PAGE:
Friday, January 1, 2010

You Cannot Manage What You Cannot Measure: Tips For Incremental Growth

Early this morning, I read an article by Christine Pilkington entitled, "Writing It Down: The Importance of Forecasting your Blog’s Performance." In the entry, Christine outlines the benefits of documenting measurable forecasts. She explains that by writing forecasts down before hand, one can experience a sense of accomplishment, build historical perspective, and promote action.

Overall, I like Christine's organized approach to clock making. Her process of building reminds me that record keeping is important to growing a successful _________ (fill in the blank). At North Carolina Central University, for example, the team of talented web developers use Scrum as a way to incrementally grow from sprint to sprint. On a daily basis, we review our progress using a burn down chart. Based on the findings, we are able to adapt and address issues quickly.

The secret to incremental growth is to capture what is happening in your life and adjust accordingly. In business, there are numerous options for capturing activity. NCCU Web Services uses Numara Footprints to track tickets. We can clearly see our progress by running a report on recent activity. If, for example, we are not closing tickets in the time alotted, we will see it in the report. Then, as the manager, I will work closely with the team to find a solution.

Tracking Tools
In other areas of my life, I use a number of tools to help me track and measure. Here are a few of those tools.

  • SparkPeople: To record physical activity and food intake. The free web-based tool is easy to use and has helpful real-time reports.

  • Google Analytics: Used to track web page statistics like number of visitors, time on site, pages viewed, keywords, and referrers.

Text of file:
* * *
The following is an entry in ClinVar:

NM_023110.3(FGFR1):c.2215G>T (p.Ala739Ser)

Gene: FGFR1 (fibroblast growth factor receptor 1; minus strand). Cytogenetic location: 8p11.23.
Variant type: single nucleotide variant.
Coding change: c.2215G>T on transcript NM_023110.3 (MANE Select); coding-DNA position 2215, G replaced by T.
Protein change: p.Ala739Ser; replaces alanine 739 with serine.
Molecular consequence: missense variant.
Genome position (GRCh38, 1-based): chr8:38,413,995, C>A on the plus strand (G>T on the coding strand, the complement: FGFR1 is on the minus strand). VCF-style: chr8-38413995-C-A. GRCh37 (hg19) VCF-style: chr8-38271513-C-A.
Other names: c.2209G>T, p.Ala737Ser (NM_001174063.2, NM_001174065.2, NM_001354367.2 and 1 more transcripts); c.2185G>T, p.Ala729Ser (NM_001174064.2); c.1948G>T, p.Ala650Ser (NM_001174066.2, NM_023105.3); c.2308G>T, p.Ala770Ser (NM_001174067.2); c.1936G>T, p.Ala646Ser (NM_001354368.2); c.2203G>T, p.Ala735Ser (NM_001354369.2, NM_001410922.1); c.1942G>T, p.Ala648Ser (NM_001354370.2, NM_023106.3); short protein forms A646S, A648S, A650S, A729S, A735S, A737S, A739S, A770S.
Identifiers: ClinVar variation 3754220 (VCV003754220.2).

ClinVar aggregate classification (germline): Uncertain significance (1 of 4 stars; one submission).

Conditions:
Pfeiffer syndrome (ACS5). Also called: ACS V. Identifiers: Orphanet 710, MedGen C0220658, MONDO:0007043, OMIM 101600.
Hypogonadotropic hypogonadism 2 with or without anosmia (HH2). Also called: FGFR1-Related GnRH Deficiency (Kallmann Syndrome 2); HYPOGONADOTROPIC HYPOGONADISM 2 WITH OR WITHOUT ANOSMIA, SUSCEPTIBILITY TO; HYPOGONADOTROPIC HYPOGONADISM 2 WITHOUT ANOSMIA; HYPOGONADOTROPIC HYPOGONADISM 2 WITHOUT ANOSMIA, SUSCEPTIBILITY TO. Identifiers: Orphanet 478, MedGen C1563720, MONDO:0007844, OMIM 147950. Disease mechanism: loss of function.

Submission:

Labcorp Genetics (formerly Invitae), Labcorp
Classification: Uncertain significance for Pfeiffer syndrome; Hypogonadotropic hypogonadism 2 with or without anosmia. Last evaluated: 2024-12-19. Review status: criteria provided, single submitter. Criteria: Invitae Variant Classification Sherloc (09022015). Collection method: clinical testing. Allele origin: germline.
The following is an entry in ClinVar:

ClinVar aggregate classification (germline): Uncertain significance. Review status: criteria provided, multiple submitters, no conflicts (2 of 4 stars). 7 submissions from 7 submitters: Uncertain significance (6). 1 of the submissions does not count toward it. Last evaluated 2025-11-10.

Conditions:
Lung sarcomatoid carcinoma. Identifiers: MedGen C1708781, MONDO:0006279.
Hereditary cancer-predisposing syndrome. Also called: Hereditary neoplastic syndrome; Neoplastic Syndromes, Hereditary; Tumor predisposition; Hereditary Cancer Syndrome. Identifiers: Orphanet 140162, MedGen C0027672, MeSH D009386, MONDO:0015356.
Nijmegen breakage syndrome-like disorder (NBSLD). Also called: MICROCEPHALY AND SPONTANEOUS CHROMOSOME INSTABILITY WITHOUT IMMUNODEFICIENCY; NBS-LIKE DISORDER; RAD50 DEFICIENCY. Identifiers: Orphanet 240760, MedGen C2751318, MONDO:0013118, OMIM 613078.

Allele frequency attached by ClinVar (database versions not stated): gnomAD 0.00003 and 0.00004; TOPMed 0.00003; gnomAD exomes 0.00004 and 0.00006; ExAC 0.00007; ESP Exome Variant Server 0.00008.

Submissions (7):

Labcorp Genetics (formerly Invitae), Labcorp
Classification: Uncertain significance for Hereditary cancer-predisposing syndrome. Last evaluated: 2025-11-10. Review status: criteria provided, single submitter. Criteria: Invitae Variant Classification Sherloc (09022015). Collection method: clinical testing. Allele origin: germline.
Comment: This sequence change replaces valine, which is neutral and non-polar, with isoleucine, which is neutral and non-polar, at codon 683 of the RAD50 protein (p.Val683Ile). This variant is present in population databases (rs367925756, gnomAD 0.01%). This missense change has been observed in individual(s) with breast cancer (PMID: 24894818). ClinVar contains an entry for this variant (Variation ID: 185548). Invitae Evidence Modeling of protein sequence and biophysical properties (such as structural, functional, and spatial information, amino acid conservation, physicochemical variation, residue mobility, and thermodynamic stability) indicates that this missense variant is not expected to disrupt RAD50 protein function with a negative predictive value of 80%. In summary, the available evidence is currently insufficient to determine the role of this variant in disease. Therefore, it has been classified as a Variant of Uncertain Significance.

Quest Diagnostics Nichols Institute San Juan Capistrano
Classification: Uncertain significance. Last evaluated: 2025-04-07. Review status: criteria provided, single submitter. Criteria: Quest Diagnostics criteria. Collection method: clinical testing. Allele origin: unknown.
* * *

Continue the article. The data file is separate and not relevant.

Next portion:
• Feedburner: Tracks the number of RSS/E-mail subscribers I have on the blog

  • PostRank: Measures the level of engagement I have with readers. While it's not a free service, I find it does a great job catching social media conversations and retweets. For $9 a month, and a 30-day trial, I think you will be pleased with the results. Use the referral code: "grooved-gull"

  • Mint: Follows my financial activities and provides a plethora of tools for setting budgets, tracking expenses, and unusual spending.

  • Google Calendar: Helps keep track of how I spend the day. Because it is a Google product, you know it is also available via your handheld device.  
These are just a few of my favorite tools. In order to make them valuable, I have to continuously put in good information. Forgetting to put in my physical activities or food eaten makes it difficult to manage my weight. With each of these tools, it is easy to look at the big picture or zoom into a finer detail.

Final Thoughts
Tracking is important. In order to build a successful business, increase readership on your blog, lose weight, get out of debt, or stay in control of your time, it is vital that you find a way to do the following:

  • Identify: ways to measure your progress. If you seek to lose weight, keep track of your progress by using a scale, body fat caliper, or measuring tape.

  • Record: updates using one of the aforementioned tools. Record activities along with weight, body fat percentage, and/or inches.

  • Review: your progress daily, weekly, monthly, quarterly, and yearly to see trends.

  • Adjust: activities to meet desired outcome.

I would love to hear your story about measuring progress. What experiences can you share? What lessons have you learned? Let's talk more in the comment section below.

Until next time...

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Damond L. Nollan, M.B.A.

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